There were many other fun things to see:
- the Florida State table, designed to accommodate the Governor and all Senators in one sitting;
- the Heart Table, a 5,000 pound table in the perfect shape of a heart, designed for a “feast of love”;
- the children’s playground, complete with porridge bowl, based on the story of Goldilocks – a story that Ed told visiting children.
But nothing is more amazing than the Nine Ton gate.
The Nine Ton gate is the crowning jewel mystery of Coral Castle. The gate proves Ed’s engineering genius without any doubt: although the stone is incredibly heavy, a child can turn it and close it! The gate also sits in its frame within a quarter of an inch of its surrounding wall. (Oh, that modern homes were built with such precision!) The gate has been probed, measured and even x-rayed by many engineers and scientists but to date, no one has been able to explain how Ed did it. Sadly, the gate no longer sits so precisely in its frame. Coral stone is porous and so, with time, the stone has degraded and shifted so the gate no longer fits so true. But our guide did turn the stone. It can still be done; it just requires a little more strength today than it did in the 1920’s.
After living for a long time in a shed next to the castle, Ed decided to build himself a little tower. The tower overlooks the castle entrance where Ed could see who had rung the bell to visit (for 25 cents). He had his tool room on the ground floor of the tower. You can still see Ed’s handmade tools, including an electrical generator Ed made from old car parts. On the second floor of the tower is a rather uncomfortable looking, but cleverly designed space. Everything on this floor is hanging from pulleys, allowing the bed, chair and even table to be raised off the ground, up into the rafters, to make room. This is where Ed must have written. He wrote five pamphlets in all. Most interesting are the ones on Magnetic Current, Mineral, Vegetable and Animal Life and his pamphlet on love, Domestic Life and Politics. The latter shows that Ed was, well, a chauvinist. This made us understand why he likely never married. You can buy copies of his work at the gift shop.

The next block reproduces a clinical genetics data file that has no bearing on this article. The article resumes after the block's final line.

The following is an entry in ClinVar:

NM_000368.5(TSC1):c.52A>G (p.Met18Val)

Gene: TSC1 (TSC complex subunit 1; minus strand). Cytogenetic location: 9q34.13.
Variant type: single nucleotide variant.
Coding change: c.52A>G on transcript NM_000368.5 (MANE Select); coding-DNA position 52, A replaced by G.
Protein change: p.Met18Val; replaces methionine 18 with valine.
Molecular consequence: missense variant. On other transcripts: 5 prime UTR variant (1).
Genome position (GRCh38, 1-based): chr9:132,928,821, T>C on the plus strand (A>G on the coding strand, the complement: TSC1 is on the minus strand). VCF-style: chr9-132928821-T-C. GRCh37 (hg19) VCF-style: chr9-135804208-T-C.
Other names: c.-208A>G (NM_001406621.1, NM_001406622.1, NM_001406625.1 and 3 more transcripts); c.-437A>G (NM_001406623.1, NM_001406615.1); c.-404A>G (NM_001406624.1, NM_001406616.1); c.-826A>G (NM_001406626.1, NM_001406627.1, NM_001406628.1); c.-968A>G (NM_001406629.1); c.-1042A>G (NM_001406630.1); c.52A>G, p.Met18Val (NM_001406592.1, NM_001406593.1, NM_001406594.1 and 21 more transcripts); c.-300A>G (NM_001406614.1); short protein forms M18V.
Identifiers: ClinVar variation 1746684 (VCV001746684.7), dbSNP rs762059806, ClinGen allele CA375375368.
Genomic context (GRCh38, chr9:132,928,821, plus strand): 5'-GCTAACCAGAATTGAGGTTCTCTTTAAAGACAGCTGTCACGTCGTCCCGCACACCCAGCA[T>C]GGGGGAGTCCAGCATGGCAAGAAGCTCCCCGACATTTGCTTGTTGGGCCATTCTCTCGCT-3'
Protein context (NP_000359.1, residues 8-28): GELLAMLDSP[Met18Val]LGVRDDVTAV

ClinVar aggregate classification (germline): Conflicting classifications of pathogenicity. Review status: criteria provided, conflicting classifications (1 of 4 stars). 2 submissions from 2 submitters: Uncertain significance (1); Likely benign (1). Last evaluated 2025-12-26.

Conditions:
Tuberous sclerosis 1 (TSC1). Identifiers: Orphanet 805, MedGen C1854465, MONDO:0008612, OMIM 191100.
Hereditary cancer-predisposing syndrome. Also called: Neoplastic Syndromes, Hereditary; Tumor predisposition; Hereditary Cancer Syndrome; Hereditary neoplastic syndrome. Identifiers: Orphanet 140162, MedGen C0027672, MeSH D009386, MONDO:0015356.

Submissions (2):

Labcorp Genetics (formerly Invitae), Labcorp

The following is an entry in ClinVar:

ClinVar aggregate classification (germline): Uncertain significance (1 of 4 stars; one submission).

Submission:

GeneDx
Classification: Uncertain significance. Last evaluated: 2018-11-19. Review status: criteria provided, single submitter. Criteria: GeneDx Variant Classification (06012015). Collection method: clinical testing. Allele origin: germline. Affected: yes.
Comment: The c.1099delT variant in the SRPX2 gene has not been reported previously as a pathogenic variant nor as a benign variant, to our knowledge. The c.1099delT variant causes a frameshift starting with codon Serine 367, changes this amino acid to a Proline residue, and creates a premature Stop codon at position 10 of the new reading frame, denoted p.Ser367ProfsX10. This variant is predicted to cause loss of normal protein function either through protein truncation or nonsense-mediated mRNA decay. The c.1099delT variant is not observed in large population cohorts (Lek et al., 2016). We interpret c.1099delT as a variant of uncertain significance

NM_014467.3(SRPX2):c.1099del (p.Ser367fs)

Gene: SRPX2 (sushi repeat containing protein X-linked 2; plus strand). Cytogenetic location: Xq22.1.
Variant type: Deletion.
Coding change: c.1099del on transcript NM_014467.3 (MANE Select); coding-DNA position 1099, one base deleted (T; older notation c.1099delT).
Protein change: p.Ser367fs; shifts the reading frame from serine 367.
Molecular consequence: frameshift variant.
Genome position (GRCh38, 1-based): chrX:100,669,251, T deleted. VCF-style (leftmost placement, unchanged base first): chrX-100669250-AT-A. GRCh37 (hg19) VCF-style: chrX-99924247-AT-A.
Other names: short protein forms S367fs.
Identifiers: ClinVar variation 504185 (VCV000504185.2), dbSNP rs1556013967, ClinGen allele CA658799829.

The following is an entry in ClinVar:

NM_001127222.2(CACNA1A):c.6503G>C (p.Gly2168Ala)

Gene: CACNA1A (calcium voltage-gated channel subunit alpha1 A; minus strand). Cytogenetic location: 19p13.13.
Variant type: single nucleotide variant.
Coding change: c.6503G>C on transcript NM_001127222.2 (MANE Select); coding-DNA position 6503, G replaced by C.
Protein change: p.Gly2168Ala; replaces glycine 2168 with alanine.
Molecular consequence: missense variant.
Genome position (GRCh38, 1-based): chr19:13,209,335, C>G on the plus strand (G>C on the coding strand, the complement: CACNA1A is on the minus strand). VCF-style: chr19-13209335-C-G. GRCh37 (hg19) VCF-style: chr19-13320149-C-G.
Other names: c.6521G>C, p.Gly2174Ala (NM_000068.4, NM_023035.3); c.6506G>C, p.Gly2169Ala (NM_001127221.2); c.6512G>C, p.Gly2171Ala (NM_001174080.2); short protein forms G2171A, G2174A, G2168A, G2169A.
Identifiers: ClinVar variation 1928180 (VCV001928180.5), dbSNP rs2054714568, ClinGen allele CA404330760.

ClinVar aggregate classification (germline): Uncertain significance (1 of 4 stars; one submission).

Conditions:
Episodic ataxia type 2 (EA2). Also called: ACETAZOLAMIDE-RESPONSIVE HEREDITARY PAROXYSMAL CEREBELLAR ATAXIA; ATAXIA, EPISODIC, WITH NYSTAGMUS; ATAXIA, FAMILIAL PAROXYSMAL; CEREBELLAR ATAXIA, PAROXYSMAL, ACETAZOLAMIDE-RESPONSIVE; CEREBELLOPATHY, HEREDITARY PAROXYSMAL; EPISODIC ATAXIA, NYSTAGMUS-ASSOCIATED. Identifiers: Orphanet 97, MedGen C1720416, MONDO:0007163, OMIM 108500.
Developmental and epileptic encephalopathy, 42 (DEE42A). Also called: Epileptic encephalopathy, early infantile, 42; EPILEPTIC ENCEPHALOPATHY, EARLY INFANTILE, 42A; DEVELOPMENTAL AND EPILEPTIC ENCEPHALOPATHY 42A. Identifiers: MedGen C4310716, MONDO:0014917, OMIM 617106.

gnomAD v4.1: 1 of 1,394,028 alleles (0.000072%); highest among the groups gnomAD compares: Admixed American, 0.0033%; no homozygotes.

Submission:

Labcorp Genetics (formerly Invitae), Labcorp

Ed died alone in a Hospital in Miami after hanging up a sign on the Coral Castle door stating simply, “Going to the Hospital.” Three days after he left the castle, Ed died in his sleep of cancer of the stomach.
Ed might have been a chauvinist, but he certainly loved children. He was a remarkable man. A determined man. An interesting and mysterious man. The world is always a better place when those who are “different” dare to be themselves and build their dreams.
If ever you are in the area, go!
So what do you think? Monument to a lost love or Freemason Masonic Lodge?